BOSTON — Hanging out the wash used to be a regular chore, whether strung on a line across a backyard or back alley, until the advent of gas and electric dryers made it unnecessary.

Then local codes and condo rules came along and stopped anyone thinking of stringing up their shirts, pants and underwear in their tracks.

Well, airing one's laundry is fashionable again, at least among people looking to lower energy bills and reduce their carbon footprint.

On Beacon Hill, lawmakers are considering a "right to dry" measure that would lift restrictions by homeowners associations and even some communities, as part of a broader effort to lower greenhouse gas emissions.

The move faces opposition from condo groups who say it erodes local property rights.

A proposal filed by Senate Minority Leader Bruce Tarr, which went before the Legislature's Committee Municipalities and Regional Government on Tuesday, would limit the ability of cities, towns and homeowners associations to ban or restrict the installation of "solar-drying" systems, i.e. clotheslines, allowing homeowners to hang dry their laundry outdoors.

Tarr, R-Gloucester, cites the environmental impact from dryers, which are responsible for about 6% of all household electricity consumption.

"This is just another tool to reduce carbon emissions," he said. "It probably won't make a huge reduction, but it's a change that everyone has within their grasp."

Once a backyard fixture, clotheslines gradually disappeared as dryers became more common and affordable. Many homeowners associations and even some communities banned or restricted outdoor clotheslines, citing the aesthetic impact and drain on property values.

Opponents of Tarr's proposal say lifting those rules would erode property rights and undermine the autonomy of private communities.

Matthew Gaines, an attorney with the New England chapter of the Community Associations Institute, said many condo complexes don't have the physical space to accommodate clotheslines. He said forcing them to permit outdoor drying would violate agreements among private homeowners in those communities.

"It's just not workable in many condominiums," he said. "Having the Legislature mandate that condo associations must allow clothing lines isn't the right way to do it."

Tarr's proposal, which he filed with Sen. Michael Barrett, D-Lexington, would allow local governments to regulate or restrict clotheslines, but those restrictions would have to be approved by voters through a community-wide referendum or at Town Meeting.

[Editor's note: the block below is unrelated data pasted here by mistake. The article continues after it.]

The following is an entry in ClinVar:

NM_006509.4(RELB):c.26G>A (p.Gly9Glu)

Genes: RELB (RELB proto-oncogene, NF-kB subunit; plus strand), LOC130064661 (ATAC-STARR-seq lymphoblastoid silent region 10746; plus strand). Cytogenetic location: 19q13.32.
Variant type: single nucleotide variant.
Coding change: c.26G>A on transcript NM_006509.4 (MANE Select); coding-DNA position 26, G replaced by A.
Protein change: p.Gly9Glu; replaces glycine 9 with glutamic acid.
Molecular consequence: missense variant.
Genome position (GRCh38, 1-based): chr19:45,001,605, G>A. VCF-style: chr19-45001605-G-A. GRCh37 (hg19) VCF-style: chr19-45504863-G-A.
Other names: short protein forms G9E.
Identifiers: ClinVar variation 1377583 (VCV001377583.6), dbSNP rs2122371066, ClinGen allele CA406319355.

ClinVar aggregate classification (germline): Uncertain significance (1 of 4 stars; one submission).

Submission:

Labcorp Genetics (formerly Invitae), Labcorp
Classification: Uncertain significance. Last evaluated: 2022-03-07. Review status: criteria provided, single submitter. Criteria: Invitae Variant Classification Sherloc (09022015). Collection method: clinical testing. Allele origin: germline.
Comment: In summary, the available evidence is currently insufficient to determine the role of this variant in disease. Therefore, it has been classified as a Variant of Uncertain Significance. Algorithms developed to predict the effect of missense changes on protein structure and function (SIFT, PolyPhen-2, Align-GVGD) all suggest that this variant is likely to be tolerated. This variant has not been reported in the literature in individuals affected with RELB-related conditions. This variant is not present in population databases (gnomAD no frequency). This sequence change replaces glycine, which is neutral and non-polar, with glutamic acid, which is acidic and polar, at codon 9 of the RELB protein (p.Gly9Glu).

Homeowners’ groups could set rules about location and use, but they wouldn't be allowed to impose fees or ban clotheslines altogether, he said.

Saving money, lowering emissions

Several states — California, Colorado, Hawaii, Maine and Vermont among them — have passed similar laws overriding local laundry restrictions. In Massachusetts, the state Senate approved a "right to dry" bill last year but it wasn't taken up by the House.

In 2010, then Attorney General Martha Coakley overturned Concord’s "right-to-dry" law, which prevented landowners from banning clotheslines on their properties.

"Clotheslines save a lot of money and the clothes last longer," Peggy Brace, a Concord-based clothesline advocate, told lawmakers on Tuesday. "And they don't shrink."

Environmentalists say outdoor drying is an inexpensive, low-tech solution to reducing the greenhouse gas emissions that scientists say contribute to climate change.

The average U.S. household could prevent 1,500 pounds of carbon dioxide from entering the atmosphere every year simply by turning off its dryer and hanging out the wash, according to the Natural Resources Defense Council.

Meanwhile, the state is required to reduce its "carbon footprint" by 80% by 2050 to comply with the Global Warming Solutions Act, a federal law adopted years ago.

"It's a commonsense approach," said Eric Wilkinson, general counsel and director of energy policy at the Environmental League of Massachusetts. "Forcing people to use fossil fuels to dry their laundry just doesn't make sense considering the climate emergency that we're dealing with."

Christian M. Wade covers the Massachusetts Statehouse for The Salem News and its sister newspapers and websites. Email him at

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